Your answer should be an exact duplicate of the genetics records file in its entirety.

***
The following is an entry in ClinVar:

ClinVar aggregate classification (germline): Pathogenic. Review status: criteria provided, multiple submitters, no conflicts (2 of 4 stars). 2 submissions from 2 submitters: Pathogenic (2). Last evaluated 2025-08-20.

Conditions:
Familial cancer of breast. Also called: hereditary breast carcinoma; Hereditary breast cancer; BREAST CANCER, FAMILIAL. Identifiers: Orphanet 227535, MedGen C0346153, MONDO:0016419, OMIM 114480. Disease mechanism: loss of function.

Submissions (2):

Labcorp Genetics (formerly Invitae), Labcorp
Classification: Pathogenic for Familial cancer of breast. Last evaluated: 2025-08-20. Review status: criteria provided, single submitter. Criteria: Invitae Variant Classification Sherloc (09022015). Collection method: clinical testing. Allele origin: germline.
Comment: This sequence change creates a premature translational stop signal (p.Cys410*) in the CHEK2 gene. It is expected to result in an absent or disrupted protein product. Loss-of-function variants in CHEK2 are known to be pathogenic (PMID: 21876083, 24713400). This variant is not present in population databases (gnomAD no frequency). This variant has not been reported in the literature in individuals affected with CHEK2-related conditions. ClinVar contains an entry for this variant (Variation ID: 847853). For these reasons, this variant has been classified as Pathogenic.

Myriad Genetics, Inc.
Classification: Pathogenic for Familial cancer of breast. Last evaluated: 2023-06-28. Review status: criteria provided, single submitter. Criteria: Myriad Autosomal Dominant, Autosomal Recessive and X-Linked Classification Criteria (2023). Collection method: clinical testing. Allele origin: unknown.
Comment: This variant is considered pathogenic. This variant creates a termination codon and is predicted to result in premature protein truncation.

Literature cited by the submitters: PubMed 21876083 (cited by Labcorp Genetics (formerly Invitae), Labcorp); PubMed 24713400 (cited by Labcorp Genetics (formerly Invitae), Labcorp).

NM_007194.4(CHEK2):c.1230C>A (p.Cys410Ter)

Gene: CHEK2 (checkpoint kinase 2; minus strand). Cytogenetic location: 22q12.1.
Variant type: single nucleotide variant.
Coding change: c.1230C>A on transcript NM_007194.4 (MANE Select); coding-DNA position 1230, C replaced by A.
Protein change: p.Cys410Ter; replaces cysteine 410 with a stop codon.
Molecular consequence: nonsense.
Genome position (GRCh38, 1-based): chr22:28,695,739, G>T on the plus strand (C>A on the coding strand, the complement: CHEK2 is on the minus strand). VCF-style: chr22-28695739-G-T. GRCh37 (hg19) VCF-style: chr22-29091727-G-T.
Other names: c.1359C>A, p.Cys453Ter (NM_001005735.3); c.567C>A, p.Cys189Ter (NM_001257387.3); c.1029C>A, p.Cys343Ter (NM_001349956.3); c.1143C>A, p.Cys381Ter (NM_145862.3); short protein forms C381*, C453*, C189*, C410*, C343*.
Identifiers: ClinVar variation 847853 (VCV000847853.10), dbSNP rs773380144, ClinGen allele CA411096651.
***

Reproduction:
The following is an entry in ClinVar:

ClinVar aggregate classification (germline): Pathogenic. Review status: criteria provided, multiple submitters, no conflicts (2 of 4 stars). 2 submissions from 2 submitters: Pathogenic (2). Last evaluated 2025-08-20.

Conditions:
Familial cancer of breast. Also called: hereditary breast carcinoma; Hereditary breast cancer; BREAST CANCER, FAMILIAL. Identifiers: Orphanet 227535, MedGen C0346153, MONDO:0016419, OMIM 114480. Disease mechanism: loss of function.

Submissions (2):

Labcorp Genetics (formerly Invitae), Labcorp
Classification: Pathogenic for Familial cancer of breast. Last evaluated: 2025-08-20. Review status: criteria provided, single submitter. Criteria: Invitae Variant Classification Sherloc (09022015). Collection method: clinical testing. Allele origin: germline.
Comment: This sequence change creates a premature translational stop signal (p.Cys410*) in the CHEK2 gene. It is expected to result in an absent or disrupted protein product. Loss-of-function variants in CHEK2 are known to be pathogenic (PMID: 21876083, 24713400). This variant is not present in population databases (gnomAD no frequency). This variant has not been reported in the literature in individuals affected with CHEK2-related conditions. ClinVar contains an entry for this variant (Variation ID: 847853). For these reasons, this variant has been classified as Pathogenic.

Myriad Genetics, Inc.
Classification: Pathogenic for Familial cancer of breast. Last evaluated: 2023-06-28. Review status: criteria provided, single submitter. Criteria: Myriad Autosomal Dominant, Autosomal Recessive and X-Linked Classification Criteria (2023). Collection method: clinical testing. Allele origin: unknown.
Comment: This variant is considered pathogenic. This variant creates a termination codon and is predicted to result in premature protein truncation.

Literature cited by the submitters: PubMed 21876083 (cited by Labcorp Genetics (formerly Invitae), Labcorp); PubMed 24713400 (cited by Labcorp Genetics (formerly Invitae), Labcorp).

NM_007194.4(CHEK2):c.1230C>A (p.Cys410Ter)

Gene: CHEK2 (checkpoint kinase 2; minus strand). Cytogenetic location: 22q12.1.
Variant type: single nucleotide variant.
Coding change: c.1230C>A on transcript NM_007194.4 (MANE Select); coding-DNA position 1230, C replaced by A.
Protein change: p.Cys410Ter; replaces cysteine 410 with a stop codon.
Molecular consequence: nonsense.
Genome position (GRCh38, 1-based): chr22:28,695,739, G>T on the plus strand (C>A on the coding strand, the complement: CHEK2 is on the minus strand). VCF-style: chr22-28695739-G-T. GRCh37 (hg19) VCF-style: chr22-29091727-G-T.
Other names: c.1359C>A, p.Cys453Ter (NM_001005735.3); c.567C>A, p.Cys189Ter (NM_001257387.3); c.1029C>A, p.Cys343Ter (NM_001349956.3); c.1143C>A, p.Cys381Ter (NM_145862.3); short protein forms C381*, C453*, C189*, C410*, C343*.
Identifiers: ClinVar variation 847853 (VCV000847853.10), dbSNP rs773380144, ClinGen allele CA411096651.